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WWII Spitfire rediscovered 40 years later

The Story

John "Brick" Bradford had only a few photos to remind him of his time as a pilot conducting photographic reconaissance missions in India during the Second World War. But in 1985 an incredible coincidence brought him something a lot bigger: the very Spitfire he had flown on a routine mission 40 years before. CBC reporter Dan Bjarnason explains the chain of events and catches up with Bradford as he visits the pieces of the Spitfire awaiting restoration and a chance to fly again.   

Medium: Television
Program: The National
Broadcast Date: April 4, 1985
Host: Knowlton Nash
Guest: Brick Bradford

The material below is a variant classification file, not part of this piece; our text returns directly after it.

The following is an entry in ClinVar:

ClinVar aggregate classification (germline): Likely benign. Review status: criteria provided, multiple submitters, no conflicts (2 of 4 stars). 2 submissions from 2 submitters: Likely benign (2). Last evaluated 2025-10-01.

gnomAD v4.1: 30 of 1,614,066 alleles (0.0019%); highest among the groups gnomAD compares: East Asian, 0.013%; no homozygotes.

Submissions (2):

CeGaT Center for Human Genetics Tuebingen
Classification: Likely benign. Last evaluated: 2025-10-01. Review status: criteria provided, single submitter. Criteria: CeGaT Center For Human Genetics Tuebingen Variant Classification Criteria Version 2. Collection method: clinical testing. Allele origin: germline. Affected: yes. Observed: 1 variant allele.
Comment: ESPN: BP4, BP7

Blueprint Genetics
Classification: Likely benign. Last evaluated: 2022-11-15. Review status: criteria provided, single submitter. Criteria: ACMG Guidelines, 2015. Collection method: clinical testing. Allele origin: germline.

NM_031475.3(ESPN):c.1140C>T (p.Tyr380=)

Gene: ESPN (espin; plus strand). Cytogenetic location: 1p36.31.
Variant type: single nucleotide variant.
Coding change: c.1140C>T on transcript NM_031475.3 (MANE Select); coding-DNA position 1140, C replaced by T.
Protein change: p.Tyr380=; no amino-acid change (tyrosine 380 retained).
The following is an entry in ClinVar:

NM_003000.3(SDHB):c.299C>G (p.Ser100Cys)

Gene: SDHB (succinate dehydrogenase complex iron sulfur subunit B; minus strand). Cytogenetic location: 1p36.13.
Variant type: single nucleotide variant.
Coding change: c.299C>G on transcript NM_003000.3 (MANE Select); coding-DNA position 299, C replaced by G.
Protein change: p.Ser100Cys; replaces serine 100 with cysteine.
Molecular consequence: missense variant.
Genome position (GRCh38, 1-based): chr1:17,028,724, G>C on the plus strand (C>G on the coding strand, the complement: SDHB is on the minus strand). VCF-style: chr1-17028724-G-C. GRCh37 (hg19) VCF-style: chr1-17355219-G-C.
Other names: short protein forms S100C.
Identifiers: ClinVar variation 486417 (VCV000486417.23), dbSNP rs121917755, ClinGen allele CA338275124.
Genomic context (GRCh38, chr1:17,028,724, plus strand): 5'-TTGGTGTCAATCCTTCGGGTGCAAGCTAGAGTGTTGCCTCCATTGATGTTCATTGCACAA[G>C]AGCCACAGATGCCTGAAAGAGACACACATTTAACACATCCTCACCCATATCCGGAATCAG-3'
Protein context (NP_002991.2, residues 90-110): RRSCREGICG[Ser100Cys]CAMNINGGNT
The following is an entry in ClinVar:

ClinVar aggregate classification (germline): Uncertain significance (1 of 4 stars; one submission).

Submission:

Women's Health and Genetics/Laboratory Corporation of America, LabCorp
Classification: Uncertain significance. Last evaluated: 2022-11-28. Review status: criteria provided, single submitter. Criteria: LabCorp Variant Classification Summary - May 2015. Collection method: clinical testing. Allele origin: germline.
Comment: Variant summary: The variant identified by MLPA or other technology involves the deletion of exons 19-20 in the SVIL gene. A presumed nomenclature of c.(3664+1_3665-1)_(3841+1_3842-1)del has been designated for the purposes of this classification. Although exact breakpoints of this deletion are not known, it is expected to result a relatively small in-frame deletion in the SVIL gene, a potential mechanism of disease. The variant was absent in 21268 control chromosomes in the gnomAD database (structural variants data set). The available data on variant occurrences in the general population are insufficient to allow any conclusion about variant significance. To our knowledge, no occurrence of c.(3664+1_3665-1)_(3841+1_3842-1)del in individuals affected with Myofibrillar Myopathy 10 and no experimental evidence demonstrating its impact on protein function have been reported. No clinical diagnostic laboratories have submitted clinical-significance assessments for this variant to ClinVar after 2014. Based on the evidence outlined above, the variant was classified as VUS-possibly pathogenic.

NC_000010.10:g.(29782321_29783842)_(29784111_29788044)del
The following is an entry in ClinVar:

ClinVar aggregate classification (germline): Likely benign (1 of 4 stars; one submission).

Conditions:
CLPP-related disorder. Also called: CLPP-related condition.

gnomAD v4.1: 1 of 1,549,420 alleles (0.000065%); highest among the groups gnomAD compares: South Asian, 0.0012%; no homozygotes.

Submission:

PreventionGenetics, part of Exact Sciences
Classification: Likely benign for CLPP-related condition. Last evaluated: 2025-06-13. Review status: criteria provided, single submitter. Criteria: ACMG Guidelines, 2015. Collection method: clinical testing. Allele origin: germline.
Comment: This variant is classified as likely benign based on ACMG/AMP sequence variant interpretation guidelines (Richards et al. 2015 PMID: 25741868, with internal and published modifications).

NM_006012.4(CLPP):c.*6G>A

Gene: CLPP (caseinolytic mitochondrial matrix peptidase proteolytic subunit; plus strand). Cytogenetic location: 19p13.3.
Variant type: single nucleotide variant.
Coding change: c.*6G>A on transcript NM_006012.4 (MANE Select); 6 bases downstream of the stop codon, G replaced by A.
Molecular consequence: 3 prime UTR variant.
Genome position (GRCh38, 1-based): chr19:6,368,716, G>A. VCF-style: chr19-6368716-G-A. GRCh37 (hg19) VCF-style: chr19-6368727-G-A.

Duration: 3:00

Did You know?

• The Canadian company that bought the Spitfire, tail number PA908, sold it to the United States Air Force Museum in Dayton, Ohio in 1986. It has been restored and is on display there but was never brought back to flying condition.

• "Brick" was a natural nickname for John Bradford because of a science fiction comic strip of the 1930s and '40s. It featured the exploits of an aviator named, yes, Brick Bradford.

• Bradford retired as a pilot flying cargo for FedEx at age 77. According to the book Aces, Warriors and Wingmen, he was profiled in the FedEx company magazine as the oldest pilot on staff - a fact the CEO didn't know until he read it. Horrified that he was "legally responsible for a former Second World War reconaissance pilot flying alone at night," the CEO asked Bradford to step down. 

• Brick Bradford died on Sept. 24, 2014. He was 94.  



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